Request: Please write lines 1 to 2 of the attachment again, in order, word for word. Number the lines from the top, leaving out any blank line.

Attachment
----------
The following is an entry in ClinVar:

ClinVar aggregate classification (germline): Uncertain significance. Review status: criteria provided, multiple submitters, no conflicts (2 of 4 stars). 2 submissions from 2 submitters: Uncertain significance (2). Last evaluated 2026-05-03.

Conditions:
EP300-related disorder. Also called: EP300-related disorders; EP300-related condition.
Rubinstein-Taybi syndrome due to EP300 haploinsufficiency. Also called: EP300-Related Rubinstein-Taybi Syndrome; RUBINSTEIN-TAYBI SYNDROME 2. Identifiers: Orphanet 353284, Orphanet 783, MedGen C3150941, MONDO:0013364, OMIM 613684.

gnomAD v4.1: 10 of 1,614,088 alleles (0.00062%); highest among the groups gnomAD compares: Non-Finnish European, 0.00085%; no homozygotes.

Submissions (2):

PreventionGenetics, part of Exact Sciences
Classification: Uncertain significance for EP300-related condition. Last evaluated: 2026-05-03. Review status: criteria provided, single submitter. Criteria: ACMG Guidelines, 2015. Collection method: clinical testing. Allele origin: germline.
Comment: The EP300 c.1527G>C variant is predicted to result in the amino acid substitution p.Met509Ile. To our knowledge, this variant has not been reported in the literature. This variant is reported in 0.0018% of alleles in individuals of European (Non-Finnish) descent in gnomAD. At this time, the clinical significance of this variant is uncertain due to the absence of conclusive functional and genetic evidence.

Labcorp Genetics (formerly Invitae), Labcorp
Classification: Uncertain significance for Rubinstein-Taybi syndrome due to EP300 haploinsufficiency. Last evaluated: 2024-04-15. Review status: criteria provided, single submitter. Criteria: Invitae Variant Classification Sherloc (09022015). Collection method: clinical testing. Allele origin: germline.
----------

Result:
The following is an entry in ClinVar:

ClinVar aggregate classification (germline): Uncertain significance. Review status: criteria provided, multiple submitters, no conflicts (2 of 4 stars). 2 submissions from 2 submitters: Uncertain significance (2). Last evaluated 2026-05-03.